WESTPORT — With minimal public input — and no apparent opposition on the horizon — the Board of Finance reviewed cost concerns Monday night relating to the $32 million capital request to fund renovations at Coleytown Middle School.

“We need to check the boxes to make sure we’re making a good decision,” Chairman Brian Stern said.

He said their goals were to understand the need for a new building, to look at the alternatives, to know the value of the investment, and to examine how it would be funded.

According to official report from the CMS Building Committee, if all goes according to plan, the building will be reopened in August 2020, in time for the start of the school year.

According to Gary Conrad, town finance director, Westport will likely get a 20-year-term bond with a 2.6 percent interest rate, which would total about $41 million over 20 years.

“You will not pay any principal for the first two years,” he said, with payments amounting to about $850,000 each year. That amount would then go up to just under $2.3 million for the next 18 years.

“And that would hit the town’s operating budget every year,” Stern noted.

Both Conrad and First Selectman Jim Marpe outlined a variety of capital improvement projects in the hopper for the next five years, including bridge repairs, renovations to firehouses, work on the Avery Parking Lot, and new property purchases.

Conrad said there is currently $96.5 million in outstanding debt, with the town generally doing a pay-down of about $14 million annually. With the CMS commitment, along with other projects already approved, there would be $128 million in outstanding debt in fiscal year 2021.

“I’ve already alerted my department heads,” Marpe said, “that in the next week or two we’re going to take a tough look at our capital forecasts and see what can be postponed.”

“Right now interest rates are favorable,” he said, noting the town had the capacity to take the debt on.

“Who’s to say what comes in the future,” he added.

“My major concern is, yes, we can afford this in that timeframe that we’re thinking about ... (but) it doesn’t come without tradeoffs for the future,” Stern said.

Several BOF members again asked for a clarification on exactly what the use would be for the renovated CMS building, but two Board of Education members in attendance repeated that they weren’t entirely sure.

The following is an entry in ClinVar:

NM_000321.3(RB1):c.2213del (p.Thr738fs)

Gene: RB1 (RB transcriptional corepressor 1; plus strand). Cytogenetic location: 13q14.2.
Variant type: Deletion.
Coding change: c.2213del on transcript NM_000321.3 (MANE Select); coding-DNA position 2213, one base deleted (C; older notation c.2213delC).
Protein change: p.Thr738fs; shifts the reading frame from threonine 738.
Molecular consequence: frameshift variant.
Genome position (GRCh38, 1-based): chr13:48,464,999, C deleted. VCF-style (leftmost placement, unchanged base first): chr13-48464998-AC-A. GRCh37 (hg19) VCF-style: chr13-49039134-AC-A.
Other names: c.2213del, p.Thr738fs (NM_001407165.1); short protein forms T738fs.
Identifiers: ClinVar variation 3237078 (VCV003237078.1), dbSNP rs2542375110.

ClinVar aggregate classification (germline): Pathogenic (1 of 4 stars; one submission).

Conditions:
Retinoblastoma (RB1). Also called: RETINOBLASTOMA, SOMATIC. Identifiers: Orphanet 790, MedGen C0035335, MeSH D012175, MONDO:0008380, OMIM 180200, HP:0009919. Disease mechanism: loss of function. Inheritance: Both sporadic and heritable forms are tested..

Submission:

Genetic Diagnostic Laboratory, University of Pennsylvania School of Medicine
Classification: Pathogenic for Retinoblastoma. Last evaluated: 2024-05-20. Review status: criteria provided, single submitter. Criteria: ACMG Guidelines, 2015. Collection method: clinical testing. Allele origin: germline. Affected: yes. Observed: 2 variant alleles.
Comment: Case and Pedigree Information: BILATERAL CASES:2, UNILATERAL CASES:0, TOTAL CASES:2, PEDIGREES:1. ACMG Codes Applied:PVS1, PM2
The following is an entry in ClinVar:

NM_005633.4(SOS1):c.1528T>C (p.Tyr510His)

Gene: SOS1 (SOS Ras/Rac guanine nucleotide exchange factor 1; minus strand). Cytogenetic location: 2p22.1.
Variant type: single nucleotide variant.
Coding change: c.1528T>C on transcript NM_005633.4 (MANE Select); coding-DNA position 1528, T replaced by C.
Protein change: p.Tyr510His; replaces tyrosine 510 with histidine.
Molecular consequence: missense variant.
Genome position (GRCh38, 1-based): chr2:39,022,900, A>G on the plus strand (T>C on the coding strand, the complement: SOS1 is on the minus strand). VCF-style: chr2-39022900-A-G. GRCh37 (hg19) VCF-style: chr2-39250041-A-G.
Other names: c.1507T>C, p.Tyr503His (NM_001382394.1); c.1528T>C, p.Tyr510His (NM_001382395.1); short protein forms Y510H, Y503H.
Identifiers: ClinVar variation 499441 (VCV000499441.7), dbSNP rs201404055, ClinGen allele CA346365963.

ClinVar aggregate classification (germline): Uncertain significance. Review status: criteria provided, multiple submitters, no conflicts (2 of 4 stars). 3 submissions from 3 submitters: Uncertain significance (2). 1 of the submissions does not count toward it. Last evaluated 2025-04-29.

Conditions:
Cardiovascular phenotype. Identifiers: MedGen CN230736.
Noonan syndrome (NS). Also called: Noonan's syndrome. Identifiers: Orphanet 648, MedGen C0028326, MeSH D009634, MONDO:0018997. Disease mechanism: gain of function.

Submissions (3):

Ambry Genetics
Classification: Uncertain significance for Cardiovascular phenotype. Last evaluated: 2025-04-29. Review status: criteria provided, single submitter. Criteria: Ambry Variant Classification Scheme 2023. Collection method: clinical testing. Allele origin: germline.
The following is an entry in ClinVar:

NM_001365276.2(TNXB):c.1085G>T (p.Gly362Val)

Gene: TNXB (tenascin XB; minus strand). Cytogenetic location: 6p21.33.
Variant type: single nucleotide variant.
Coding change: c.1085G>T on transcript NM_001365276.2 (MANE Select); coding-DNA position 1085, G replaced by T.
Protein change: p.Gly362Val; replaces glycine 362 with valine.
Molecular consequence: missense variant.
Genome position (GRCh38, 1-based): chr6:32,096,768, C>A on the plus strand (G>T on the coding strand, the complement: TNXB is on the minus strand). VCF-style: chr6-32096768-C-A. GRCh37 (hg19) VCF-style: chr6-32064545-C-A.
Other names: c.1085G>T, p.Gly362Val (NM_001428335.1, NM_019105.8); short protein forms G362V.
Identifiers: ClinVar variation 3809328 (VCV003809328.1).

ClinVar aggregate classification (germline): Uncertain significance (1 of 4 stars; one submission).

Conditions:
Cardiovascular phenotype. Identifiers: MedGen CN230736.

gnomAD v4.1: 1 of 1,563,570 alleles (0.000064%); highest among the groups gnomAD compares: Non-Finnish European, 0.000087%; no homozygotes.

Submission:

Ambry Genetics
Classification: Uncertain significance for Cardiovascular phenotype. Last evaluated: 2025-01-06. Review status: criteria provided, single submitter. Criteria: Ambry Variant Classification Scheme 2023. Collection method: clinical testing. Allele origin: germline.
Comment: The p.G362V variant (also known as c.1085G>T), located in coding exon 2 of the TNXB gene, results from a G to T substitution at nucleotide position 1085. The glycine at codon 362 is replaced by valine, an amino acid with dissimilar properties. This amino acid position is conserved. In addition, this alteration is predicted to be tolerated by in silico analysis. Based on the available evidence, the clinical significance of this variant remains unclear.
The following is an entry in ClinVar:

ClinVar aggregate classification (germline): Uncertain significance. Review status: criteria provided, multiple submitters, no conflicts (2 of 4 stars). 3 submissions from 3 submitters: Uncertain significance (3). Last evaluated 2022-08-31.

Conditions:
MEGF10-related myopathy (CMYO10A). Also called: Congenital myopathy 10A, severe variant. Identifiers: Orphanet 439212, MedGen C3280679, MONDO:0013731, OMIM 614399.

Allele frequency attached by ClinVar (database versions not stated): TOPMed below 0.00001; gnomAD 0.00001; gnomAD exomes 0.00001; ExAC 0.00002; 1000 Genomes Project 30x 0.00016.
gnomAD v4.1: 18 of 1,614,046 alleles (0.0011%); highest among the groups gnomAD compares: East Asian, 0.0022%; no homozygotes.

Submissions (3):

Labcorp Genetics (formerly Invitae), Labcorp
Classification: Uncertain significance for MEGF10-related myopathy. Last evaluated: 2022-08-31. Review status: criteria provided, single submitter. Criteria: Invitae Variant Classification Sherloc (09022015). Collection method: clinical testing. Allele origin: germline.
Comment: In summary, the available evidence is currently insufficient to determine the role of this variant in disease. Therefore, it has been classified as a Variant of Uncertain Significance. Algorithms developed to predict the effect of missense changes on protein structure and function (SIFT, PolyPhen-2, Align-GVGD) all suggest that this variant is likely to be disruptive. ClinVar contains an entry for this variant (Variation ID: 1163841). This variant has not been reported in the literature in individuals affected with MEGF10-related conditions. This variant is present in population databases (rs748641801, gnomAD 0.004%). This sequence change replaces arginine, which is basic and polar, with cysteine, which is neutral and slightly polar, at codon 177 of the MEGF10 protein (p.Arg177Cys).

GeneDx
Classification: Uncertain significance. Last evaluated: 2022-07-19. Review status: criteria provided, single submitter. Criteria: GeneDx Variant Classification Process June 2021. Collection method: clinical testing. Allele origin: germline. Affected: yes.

“That’s what we’ve been grappling with,” said BOE Vice Chair Jeannie Smith, explaining they’d been reviewing various scenarios relating to redistricting in anticipation of declining enrollment at the middle school level.

“At this point we have decided that this building will be used ... for middle school students,” she said, but the configuration — whether it is for grades six, seven and eight, or a variation — is still under discussion.

“All I can tell you is that it’s very much a Gordian Knot how to rebalance our middle schools,” said BOE member Candice Savin. “We don’t want to make a bad decision quickly.”

“We know that it’s a pressing problem, and we have to figure it out soon, but I don’t think it weighs as heavy on your decision,” she said.

BOE member Karen Kleine concurred. “That doesn’t change the information that you have in front of you in terms of cost,” she said.

“It doesn’t change the fact that the building needs a new HVAC ... new windows ... a new roof,” said Don O’Day, chair of the building committee, who opened the meeting with an abbreviated version of its report.

Assurances were made by O’Day and other committee members not only as to the need for the extensive work, but also the safety and effectiveness of the cladding process itself — the metal refacing of the building that will be done, and which added significant cost to the final assessment of the repair project.

“This is very common in the industry,” said committee member Vanessa Valadares.

She explained while the structural part of the building is very good, certain sections of walls will be removed from the inside and treated.

“This is going to live as long as any other building that has been renovated from the ground up,” said John Broadbin, deputy director of the Department of Public Works.

BOF members also heard a brief report from Superintendent of Schools David Abbey, who said the last estimate for a new school building, made at the end of last year by the consultant firm KG&D, was for just under $70 million.

“The likelihood of getting a grant is much higher if you get a new school,” Stern noted, potentially totaling 20 percent of the amount spent. Still, he said, there was no guarantee and it would also add to an already time-consuming option that could run about four years.

Abby also noted that KG&D provided an estimate of $18.8 million for an additional two-story, 41,000-square foot wing onto Bedford Middle School, which would include a gymnasium, two science labs, and a number offices and classrooms.

Both Abbey and some BOF members expressed discouragement with this option, as it would probably take two years to complete and would be very disruptive to the 1,200 students in attendance at Bedford.

Stern said the next BOF meeting will be scheduled for July 8, and that a decision will be made at that time on whether to approve the $32 million request. The public is invited to make comment.